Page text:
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May 18, 2012 2:38 PM   Subscribe

SpaceX's Falcon 9 rocket carrying the Dragon cargo capsule is scheduled to launch at 8:55 am UTC on Saturday, May 19, 2012 - a little less than 12 hours from now.

Live translation at spacex.com starting 1:15 AM Pacific / 4:15 AM Eastern / 08:15 UTC

That would be the first time a privately designed spacecraft would try to dock to a space station.

SpaceX's founder and CEO, Elon Musk, was also a co-founder of PayPal.

Read more:
Guardian, NPR, Wired
posted by egor83 (52 comments total) 8 users marked this as a favorite

 
To be consistent with PayPal, the ISS will suspend the rocket's docking privileges for violation of its Terms of Service.
posted by oneswellfoop at 2:44 PM on May 18, 2012 [8 favorites]


This capsule is going to land in the ocean, rather than burning up in the atmosphere (like some of the other ISS resupply vessels). If it works, it's only one more small step to private manned spaceflight.
posted by miyabo at 2:44 PM on May 18, 2012


The Wired tour of their factory is particularly good.

Good to see something made in america, especially something awesome.
posted by Chekhovian at 3:01 PM on May 18, 2012 [2 favorites]


Chekhovian, there's plenty of great stuff being made in the US, in the tech scene/Silicon Valley for instance.

SpaceX is an example of SV people and companies crossing over to other areas as well, and that's indeed awesome.

Another Musk's project is Tesla Motors: "a Silicon Valley-based company that designs, manufactures and sells electric cars and electric vehicle powertrain components".

This guy is literally building the future.
posted by egor83 at 3:19 PM on May 18, 2012 [2 favorites]


Does anyone remember when Lockheed and Boeing were so super excited that Delta IV and Atlas V rockets were going to herald in a new era of space commercialization? Yes, yes, they're very expensive right now, but it'll scale you guys, it'll be super crazy inexpensive way soon, and when that happens, the Delta IV and Atlas V programs won't need to rely on government contracts any more, and the cost to the government will be so much cheaper too and --

Oh, wait, you mean none of that ever came to pass? Ya don't say?

Tell Elon Musk to get back to me when he creates out of thin air a market for his rockets that doesn't rely heavily on the government, because while this might appear to be "oh wow you guys it's so private!" it's still mostly funded by government contracts right now. This isn't to say SpaceX isn't cool and doing great stuff -- it's just not the groundbreaking game changer everyone makes it out to be.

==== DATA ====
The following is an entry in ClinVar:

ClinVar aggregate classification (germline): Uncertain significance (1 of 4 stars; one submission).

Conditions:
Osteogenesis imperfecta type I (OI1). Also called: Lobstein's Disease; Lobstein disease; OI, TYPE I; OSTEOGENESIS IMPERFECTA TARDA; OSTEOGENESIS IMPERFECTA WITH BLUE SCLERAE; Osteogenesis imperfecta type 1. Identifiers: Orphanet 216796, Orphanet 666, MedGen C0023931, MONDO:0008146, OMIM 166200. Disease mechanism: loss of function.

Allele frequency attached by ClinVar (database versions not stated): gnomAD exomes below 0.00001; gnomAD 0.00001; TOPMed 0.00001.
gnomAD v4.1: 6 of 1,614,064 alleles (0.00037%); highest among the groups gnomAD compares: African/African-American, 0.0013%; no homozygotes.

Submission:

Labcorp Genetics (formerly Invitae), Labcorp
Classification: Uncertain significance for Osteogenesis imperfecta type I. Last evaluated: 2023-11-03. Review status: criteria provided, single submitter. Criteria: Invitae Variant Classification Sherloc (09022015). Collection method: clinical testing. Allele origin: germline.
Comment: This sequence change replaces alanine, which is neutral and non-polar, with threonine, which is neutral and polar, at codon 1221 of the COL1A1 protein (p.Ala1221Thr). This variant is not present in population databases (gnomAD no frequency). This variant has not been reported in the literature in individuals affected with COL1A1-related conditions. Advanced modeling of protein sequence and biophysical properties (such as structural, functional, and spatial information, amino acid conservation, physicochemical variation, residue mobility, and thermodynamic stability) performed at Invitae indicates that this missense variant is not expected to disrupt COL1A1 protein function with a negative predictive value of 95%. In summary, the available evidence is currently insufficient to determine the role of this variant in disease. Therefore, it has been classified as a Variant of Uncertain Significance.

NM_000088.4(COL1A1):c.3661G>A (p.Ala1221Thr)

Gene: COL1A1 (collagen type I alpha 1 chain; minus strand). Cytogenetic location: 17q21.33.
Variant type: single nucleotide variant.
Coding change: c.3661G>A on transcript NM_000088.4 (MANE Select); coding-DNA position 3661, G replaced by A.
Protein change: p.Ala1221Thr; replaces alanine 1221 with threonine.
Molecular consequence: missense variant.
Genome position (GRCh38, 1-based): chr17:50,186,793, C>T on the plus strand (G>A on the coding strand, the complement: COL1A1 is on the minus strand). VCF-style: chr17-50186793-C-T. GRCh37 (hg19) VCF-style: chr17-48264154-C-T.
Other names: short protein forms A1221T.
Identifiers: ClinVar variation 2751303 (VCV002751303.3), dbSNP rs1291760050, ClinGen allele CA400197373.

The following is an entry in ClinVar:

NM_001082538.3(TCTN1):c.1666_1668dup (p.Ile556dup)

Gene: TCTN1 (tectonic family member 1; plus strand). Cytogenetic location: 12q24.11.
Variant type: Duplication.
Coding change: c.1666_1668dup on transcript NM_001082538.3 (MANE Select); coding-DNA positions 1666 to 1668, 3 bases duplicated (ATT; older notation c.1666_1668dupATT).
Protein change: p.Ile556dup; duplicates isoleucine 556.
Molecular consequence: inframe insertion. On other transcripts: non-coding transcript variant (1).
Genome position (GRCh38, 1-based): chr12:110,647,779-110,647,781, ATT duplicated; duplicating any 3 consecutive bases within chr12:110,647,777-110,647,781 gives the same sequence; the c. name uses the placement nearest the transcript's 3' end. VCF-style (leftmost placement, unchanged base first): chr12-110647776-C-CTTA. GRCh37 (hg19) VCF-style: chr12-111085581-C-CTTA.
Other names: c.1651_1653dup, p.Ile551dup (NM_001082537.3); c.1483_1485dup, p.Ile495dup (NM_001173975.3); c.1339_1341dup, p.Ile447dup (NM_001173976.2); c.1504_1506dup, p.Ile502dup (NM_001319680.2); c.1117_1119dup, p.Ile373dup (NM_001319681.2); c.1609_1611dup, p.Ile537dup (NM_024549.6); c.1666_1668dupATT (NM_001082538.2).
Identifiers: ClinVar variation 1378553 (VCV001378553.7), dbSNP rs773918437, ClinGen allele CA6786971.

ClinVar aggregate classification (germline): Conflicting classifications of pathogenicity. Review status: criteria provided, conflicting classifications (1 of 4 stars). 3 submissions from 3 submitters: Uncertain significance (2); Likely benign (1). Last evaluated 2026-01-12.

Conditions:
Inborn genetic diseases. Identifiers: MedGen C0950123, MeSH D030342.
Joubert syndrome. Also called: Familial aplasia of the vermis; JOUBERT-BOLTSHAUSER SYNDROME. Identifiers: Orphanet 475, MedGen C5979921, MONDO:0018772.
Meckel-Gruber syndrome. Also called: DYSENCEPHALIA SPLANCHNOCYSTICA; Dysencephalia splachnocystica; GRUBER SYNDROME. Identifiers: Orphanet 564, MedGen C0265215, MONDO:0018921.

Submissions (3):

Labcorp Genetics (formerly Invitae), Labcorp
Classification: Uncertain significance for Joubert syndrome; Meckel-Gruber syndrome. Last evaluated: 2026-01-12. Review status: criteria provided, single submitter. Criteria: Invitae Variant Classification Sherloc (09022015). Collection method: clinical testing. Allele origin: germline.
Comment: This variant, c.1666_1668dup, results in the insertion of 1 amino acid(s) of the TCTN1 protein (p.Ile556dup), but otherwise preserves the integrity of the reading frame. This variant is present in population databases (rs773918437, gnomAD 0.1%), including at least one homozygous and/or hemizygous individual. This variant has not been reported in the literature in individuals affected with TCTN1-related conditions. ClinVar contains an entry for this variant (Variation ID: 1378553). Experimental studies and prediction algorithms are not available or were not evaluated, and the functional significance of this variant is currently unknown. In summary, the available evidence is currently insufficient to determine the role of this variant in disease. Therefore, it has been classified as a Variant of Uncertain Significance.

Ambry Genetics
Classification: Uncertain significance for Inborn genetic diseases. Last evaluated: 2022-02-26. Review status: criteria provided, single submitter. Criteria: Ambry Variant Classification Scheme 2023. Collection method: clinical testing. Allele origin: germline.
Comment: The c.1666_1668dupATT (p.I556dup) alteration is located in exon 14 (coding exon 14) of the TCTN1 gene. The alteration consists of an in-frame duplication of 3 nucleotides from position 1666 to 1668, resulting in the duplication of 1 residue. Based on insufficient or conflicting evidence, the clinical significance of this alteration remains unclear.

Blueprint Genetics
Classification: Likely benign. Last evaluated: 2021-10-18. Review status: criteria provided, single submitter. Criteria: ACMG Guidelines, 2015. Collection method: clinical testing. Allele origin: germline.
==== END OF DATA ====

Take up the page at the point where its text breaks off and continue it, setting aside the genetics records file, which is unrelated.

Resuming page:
posted by incessant at 3:22 PM on May 18, 2012 [3 favorites]


Okay, okay. We really need to slow down on the pace of technological revolution. First, Twitter over throws dictators in Africa, and now anyone with a credit card can go into space? This is all moving way too fast. A Kickstarter project hits $1M a few months ago, and now $10M? Who are these people with their multiplicative growth? All of a sudden, China's capitalist, the US is an oligarchy, Germany is afraid of Greece, and The Pirate Bay was attacked by a dissident?

This is out of control. One must shake their fist at Kurzweil and his singularity.

Wall Street agrees. They got a little slappy today with Facebook; a reminder from New York to California that whilst maybe you can IPO with a PE of 100, it doesn't mean you should. If man were meant to go into space, he would have been born with a brain capable of designing a rocket that could get him there. Oh wait. Damn...

All crotchety Old Man jokes aside, this is amazing news. Elon Musk is a champion for single-mindedly pushing science and tech straight into mainstream commerce.

First with PayPal, then with Tesla, now with SpaceX. Whilst so many are investing heaps in boring, dinosaur tech (cough, cough, oil), he is a trailblazer bringing comic books to life. Maybe he is an entrepreneurial superhero. Marvel Musk. That actually sounds like a very dodgy aphrodisiac sold in downtrodden airport lounges.

Regardless, this is amazing, I really hope it goes well, and for his next trick, I am really looking forward to when he offers democratised trips to the Multiverse.
posted by nickrussell at 3:41 PM on May 18, 2012 [3 favorites]


Someday, incessant. But there won't be much need for a real private launch market until a fair number of people actually live in space. Until then it's scientific research, launching satellites, and maybe some near term stuff like asteroid mining. Maybe. In all likelihood the people who will make billions from private space travel might not even have been born yet.

It's still cool as hell, though.
posted by Kevin Street at 3:44 PM on May 18, 2012 [1 favorite]


@incessant: haters gonna hate, eh? Why don't you get back to me when you've started a rocket company, period. Much less one that doesn't rely on government subsidies.